The long-awaited and much anticipated new issue of Borders in Globalization Review is here! This outstanding collection of scholarship and artwork enriches border studies and cultural reflections on (and against) borders, and it is available for free, in open access CC-BY-NC (except where stipulated).
Leading the issue, guest-editor Birte Wassenberg, historian and Europeanist, presents a Special Section with five research articles advanced from a doctoral seminar on Europe’s changing borders called Frontières en mouvement, or Frontiers in Motion. The papers (by scholars Claude Beaupré, Yaël Gagnepain, Nicolas Caput, Tobias Heyduk, and Morgane Chovet) illuminate diverse aspects of borders, cross-border governance, and the pursuit of continental integration. Together, the section works toward a more realistic assessment of European borders, demystifying euphemisms of ‘Europe without borders’ and moving beyond reductive binaries of open/closed or good/bad.
In the Chief Editor’s Choice Portfolio, readers experience the unsettling visual creations of Israeli artist Ariane Littman. Mapping the Wound: Feminine Gestures of Empathy and Healing (featured on the cover) curates years of performative art and multimedia sculpture in which Littman applies bandages and gauze to Israeli maps, landmarks, and citizens, treating subject and object alike as wounded and torn. The work is powerful and timely, as Israeli citizens have been protesting en masse since early 2023 the authoritarian overreach of the Netanyahu government; in this context, the Palestinian question is jarring, even when muted or unheard.
Following the special section and cover portfolio, readers are treated to an eclectic series of academic, artistic, and policy treatments of borders today. Our Poetry section features poems by Sotirios Pastakas and Dvora Levin with exquisite verses on the morbidity of borders. Our Art & Borders section brings you a special mixed-media collection called Embarked Lives, featuring Chilean artist Enrique Ramírez’s oceanic portrayals of cross-border migration. Readers are also treated to a Review Essay by a scholar of borders and film, Michael Dear, who constructs a history of the genre of US–Mexico-border cinema. And Malvika Sharma, student of border studies and native of the borderlands of Jammu and Kashmir, shares lived experiences of a homeland divided through the art form of Short Story, in a dreamy fiction inspired by real yearning and hope. Changing tempo, our Policy section presents two detailed reports on quite different technologies of cross-border governance, with Veasna Yong focusing on the behavioral technique of ‘nudging’ and Mary Isabel Delgado Caceres wading into the potentials of digital blockchain. This issue also features a Research Note in the form of an alternative map of the Canada–US border region, showing not the international boundary line but rather different kinds of Indigenous communities that straddle and thereby call it into question (even as the authors, Guntram H. Herb, Vincent Falardeau, and Kathryn Talano, are sensitive to their own adoption of settler knowledges and to themselves not being Indigenous). Readers will then enjoy two excellent Film Reviews of contemporary cinema showcasing the plights of refugees seeking access to European society, by borders scholars Şeyma Saylak and Natasha Sofia Martinez. Finally, the new issue closes with two Book Reviews: Michael J. Carpenter summarizes the contribution of Maurice Stierl’s important book Migrant Resistance, and Molly-Ann P. Taylor shines a light on Michel Hogue’s landmark Métis and the Medicine Line.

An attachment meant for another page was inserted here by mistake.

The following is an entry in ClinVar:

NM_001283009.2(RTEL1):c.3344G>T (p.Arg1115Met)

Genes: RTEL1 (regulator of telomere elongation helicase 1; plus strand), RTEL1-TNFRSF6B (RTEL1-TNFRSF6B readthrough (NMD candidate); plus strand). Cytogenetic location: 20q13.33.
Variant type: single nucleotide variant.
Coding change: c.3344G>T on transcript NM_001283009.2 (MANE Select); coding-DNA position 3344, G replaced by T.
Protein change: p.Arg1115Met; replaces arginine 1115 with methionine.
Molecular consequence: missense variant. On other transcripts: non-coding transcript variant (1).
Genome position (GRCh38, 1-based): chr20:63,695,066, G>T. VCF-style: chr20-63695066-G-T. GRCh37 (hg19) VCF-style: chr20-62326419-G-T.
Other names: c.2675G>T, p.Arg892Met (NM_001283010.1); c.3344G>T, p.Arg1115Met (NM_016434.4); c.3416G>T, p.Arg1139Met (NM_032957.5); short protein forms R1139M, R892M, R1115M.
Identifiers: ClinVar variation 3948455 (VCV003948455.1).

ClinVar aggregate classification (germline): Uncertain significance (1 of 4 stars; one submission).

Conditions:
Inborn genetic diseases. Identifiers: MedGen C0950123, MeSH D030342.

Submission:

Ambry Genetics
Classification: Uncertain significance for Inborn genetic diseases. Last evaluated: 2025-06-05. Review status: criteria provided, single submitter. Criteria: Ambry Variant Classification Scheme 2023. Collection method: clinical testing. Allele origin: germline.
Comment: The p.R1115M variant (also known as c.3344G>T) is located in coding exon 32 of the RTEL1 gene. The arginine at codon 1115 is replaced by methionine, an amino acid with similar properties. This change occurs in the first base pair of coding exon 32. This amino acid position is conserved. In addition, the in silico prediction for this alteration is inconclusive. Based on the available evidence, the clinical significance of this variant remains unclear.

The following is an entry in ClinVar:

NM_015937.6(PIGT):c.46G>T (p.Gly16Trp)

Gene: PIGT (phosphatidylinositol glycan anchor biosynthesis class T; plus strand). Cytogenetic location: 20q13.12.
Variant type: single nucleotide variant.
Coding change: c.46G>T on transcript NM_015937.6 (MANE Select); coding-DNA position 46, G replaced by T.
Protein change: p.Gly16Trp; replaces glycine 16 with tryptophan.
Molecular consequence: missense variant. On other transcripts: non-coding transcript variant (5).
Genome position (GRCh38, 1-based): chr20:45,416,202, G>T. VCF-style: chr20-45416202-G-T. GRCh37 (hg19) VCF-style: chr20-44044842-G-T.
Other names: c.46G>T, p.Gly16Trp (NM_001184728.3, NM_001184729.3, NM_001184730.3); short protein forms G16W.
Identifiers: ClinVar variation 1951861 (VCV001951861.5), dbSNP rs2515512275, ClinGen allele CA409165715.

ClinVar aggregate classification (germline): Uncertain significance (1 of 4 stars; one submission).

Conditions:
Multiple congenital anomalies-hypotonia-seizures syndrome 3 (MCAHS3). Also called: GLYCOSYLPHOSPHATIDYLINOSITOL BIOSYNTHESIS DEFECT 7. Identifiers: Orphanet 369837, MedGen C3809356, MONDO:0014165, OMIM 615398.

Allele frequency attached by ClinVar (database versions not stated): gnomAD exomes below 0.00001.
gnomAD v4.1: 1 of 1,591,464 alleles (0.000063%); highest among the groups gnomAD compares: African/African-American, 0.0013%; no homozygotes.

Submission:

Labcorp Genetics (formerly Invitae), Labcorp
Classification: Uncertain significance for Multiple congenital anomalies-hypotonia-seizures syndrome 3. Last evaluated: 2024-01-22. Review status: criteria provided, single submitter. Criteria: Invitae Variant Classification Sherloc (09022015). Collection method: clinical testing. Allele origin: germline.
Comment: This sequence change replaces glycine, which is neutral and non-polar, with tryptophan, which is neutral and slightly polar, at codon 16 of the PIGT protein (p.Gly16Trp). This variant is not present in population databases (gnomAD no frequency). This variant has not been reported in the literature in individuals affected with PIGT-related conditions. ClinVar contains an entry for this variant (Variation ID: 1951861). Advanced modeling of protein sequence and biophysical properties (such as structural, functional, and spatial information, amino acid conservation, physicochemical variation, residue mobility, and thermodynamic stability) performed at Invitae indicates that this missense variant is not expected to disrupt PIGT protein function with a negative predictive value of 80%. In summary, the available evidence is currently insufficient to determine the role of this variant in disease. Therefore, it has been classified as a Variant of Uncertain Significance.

Nihon no Kyokai: Kokka to hitobito no sokoku (Japan’s Borders: For State or People)
Hyunjoo Naomi Chi, Edward Boyle | Hokkaido University Press | 2022
Featuring an Introduction co-written with Emmanuel Brunet-Jailly (BIG Project Director), this volume is the outcome of a BIG Workshop held at Hokkaido University in April 2018, bringing Japanese and foreign researchers together to reflect upon the history and specificities of Japan’s contemporary border regime. Published on December 25th, 2022.